The political situation in 1896, when the parties began to prepare for the presidential election, was more complex than it had been since 1860. The repeal, in 1893, of the purchase clause of the Sherman silver act had divided the Democrats into factions; the financial and industrial distress in the same year had been widely attributed to fear of Democratic misgovernment; the Wilson-Gorman tariff act of 1894 had discredited the party and aroused ill-feeling between the President and Congress; the Pullman strike and the use of the injunction had aroused bitterness in the labor element against the administration; the income tax decision of 1895 had done much to shake popular confidence in the Supreme Court; the Hawaiian and Venezuelan incidents had caused minor dissent in some quarters; and the bond sales had made Cleveland intensely unpopular in the West and South. The Democratic party was demoralized and leaderless. The Republicans were better off because they had been out of power during the years of dissension and panic, but they had been without a leader since the death of Blaine in 1893 and were far from united in regard to the most pressing issues. Indeed, the sectional differences in both parties, and the unexpected strength of the Populist movement caused no little anxiety among the political leaders. And finally, the volume and character of the currency was still undetermined. The Democrats had divided on the question. The Republicans were almost as little united; they had played politics in passing the Sherman silver act and three years later had assisted a President of the opposite party in accomplishing the repeal of its most important provision. From the standpoint of the silver supporters neither party organization was to be trusted. The outstanding political questions of 1896, therefore, were whether the supporters of silver could capture the machinery of one of the parties and whether the other unsettled issues could ride into the campaign on the strength of the financial agitation. The answers to these questions gave the campaign and election its peculiar significance.

The background of 1896 is to be found in the South and West, where the farmers' alliances and the Populist party continued their success in arousing and directing the ambitions of the discontented classes. In 1892, it will be remembered, the Populists had cast more than a million ballots and had chosen twenty-two presidential electors, two senators, and eleven representatives. In 1894, at the time of the congressional election, they had increased their voting strength more than forty per cent., and had elected six senators and six members of the House, besides several hundreds of state officials. In the Senate it happened that the two great parties had been almost equally strong, after the election of 1894, so that the Populist group had held the balance of power. The insistence of the South and West that Congress do something further for silver had not lessened. A measure providing for the coinage of a portion of the silver bullion in the treasury had been defeated in 1894 only through the President's veto. Indeed the only hope of the East and of the supporters of the gold standard was the unflinching determination of the head of a party to which the East and the gold supporters were, in the main opposed.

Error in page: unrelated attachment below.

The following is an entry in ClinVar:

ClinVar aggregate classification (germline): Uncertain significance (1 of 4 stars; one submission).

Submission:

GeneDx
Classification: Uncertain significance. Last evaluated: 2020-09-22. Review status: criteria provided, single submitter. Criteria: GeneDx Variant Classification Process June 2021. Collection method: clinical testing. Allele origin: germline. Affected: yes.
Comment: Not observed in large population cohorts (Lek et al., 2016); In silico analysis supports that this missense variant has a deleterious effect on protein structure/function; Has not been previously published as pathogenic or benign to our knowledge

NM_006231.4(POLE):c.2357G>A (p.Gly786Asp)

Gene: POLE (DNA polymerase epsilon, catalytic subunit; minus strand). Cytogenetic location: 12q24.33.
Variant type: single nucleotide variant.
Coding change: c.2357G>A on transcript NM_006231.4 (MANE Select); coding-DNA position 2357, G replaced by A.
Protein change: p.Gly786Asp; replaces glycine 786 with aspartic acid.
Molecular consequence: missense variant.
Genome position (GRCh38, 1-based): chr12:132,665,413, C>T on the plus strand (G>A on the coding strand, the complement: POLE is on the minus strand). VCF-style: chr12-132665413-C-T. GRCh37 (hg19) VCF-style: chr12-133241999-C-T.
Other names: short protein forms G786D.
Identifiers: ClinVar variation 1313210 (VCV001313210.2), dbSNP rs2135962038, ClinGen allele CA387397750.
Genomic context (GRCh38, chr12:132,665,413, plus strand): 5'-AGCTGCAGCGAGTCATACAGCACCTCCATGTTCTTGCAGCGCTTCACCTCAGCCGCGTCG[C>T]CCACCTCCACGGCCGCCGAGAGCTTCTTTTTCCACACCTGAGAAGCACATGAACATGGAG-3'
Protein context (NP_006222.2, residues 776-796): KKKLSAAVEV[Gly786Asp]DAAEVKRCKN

The growing enthusiasm for silver which was sweeping over the South and West and rapidly developing into something resembling frenzy was difficult for the more stolid East to comprehend. Not merely the politician, but the man on the street and in the store, the school-teacher, the farmer and the laborer, in those portions of the country, fell to discussing the virtues of silver as currency and the effect of a greater volume of circulating medium upon prices and prosperity. The two metals became personified in the minds of the people. Gold was the symbol of cruel, snobbish plutocracy; silver of upright democracy. Gold deserted the country in its hour of need; silver remained at home to minister to the wants of the people. Such arguments as those presented in Coin's Financial School, published in 1894, brought financial policy within the circle of the emotions of its readers even if they did not satisfy the more critical student of monetary problems. This influential little volume, written by W.H. Harvey, acted as a hand-book of free coinage, cleverly setting forth the major arguments for the increased use of silver and bringing forward objections which were triumphantly demolished. Simple illustrations enforced the lessons taught by its pages: a wood-cut of a cripple with one leg indicated how handicapped the country was without the free coinage of two metals; in another, Senator Sherman and President Cleveland were depicted digging out the silver portion of the foundations of a house which had been erected on a stable basis of both gold and silver; in a third, western farmers were seen industriously stuffing fodder into a cow which capitalists were milking for the benefit of New York and New England.[1] With the enthusiasm and the sincerity of the early crusaders, the people assembled in ten thousand schoolhouses to debate the absorbing subject of the currency. Indeed the South and West had become convinced that the miseries inflicted upon mankind by war, pestilence and famine had been less "cruel, unpitying, and unrelenting than the persistent and remorseless exaction" which the contraction of the volume of the currency had made upon society. Low prices, the stagnation of industry, empty and idle stores, workshops and factories, the increase of crime and bankruptcy - all were laid at the door of the gold standard.